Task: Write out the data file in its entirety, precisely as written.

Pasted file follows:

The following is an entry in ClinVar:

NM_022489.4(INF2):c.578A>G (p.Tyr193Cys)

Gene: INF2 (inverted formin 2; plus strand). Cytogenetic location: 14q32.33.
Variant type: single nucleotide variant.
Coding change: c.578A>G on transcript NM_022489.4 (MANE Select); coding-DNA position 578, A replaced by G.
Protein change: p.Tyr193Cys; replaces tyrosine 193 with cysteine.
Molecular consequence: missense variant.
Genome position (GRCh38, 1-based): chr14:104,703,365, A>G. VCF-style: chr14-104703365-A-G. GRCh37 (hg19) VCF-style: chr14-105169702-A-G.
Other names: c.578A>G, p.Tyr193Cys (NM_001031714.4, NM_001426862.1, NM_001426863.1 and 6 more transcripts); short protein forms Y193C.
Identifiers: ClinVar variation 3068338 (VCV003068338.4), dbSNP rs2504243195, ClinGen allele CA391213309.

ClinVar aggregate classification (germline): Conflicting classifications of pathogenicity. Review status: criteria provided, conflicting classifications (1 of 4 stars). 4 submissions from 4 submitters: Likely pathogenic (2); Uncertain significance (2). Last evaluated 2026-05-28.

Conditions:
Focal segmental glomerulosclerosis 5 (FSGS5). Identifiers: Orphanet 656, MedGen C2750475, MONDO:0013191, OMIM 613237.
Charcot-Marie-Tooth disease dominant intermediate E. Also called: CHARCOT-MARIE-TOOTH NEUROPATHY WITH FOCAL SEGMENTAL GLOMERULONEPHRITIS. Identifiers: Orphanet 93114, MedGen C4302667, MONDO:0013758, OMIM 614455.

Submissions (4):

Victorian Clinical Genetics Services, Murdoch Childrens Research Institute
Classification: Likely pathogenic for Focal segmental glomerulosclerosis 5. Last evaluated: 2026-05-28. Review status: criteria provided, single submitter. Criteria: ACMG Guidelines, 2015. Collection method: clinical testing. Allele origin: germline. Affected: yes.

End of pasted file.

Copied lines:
The following is an entry in ClinVar:

NM_022489.4(INF2):c.578A>G (p.Tyr193Cys)

Gene: INF2 (inverted formin 2; plus strand). Cytogenetic location: 14q32.33.
Variant type: single nucleotide variant.
Coding change: c.578A>G on transcript NM_022489.4 (MANE Select); coding-DNA position 578, A replaced by G.
Protein change: p.Tyr193Cys; replaces tyrosine 193 with cysteine.
Molecular consequence: missense variant.
Genome position (GRCh38, 1-based): chr14:104,703,365, A>G. VCF-style: chr14-104703365-A-G. GRCh37 (hg19) VCF-style: chr14-105169702-A-G.
Other names: c.578A>G, p.Tyr193Cys (NM_001031714.4, NM_001426862.1, NM_001426863.1 and 6 more transcripts); short protein forms Y193C.
Identifiers: ClinVar variation 3068338 (VCV003068338.4), dbSNP rs2504243195, ClinGen allele CA391213309.

ClinVar aggregate classification (germline): Conflicting classifications of pathogenicity. Review status: criteria provided, conflicting classifications (1 of 4 stars). 4 submissions from 4 submitters: Likely pathogenic (2); Uncertain significance (2). Last evaluated 2026-05-28.

Conditions:
Focal segmental glomerulosclerosis 5 (FSGS5). Identifiers: Orphanet 656, MedGen C2750475, MONDO:0013191, OMIM 613237.
Charcot-Marie-Tooth disease dominant intermediate E. Also called: CHARCOT-MARIE-TOOTH NEUROPATHY WITH FOCAL SEGMENTAL GLOMERULONEPHRITIS. Identifiers: Orphanet 93114, MedGen C4302667, MONDO:0013758, OMIM 614455.

Submissions (4):

Victorian Clinical Genetics Services, Murdoch Childrens Research Institute
Classification: Likely pathogenic for Focal segmental glomerulosclerosis 5. Last evaluated: 2026-05-28. Review status: criteria provided, single submitter. Criteria: ACMG Guidelines, 2015. Collection method: clinical testing. Allele origin: germline. Affected: yes.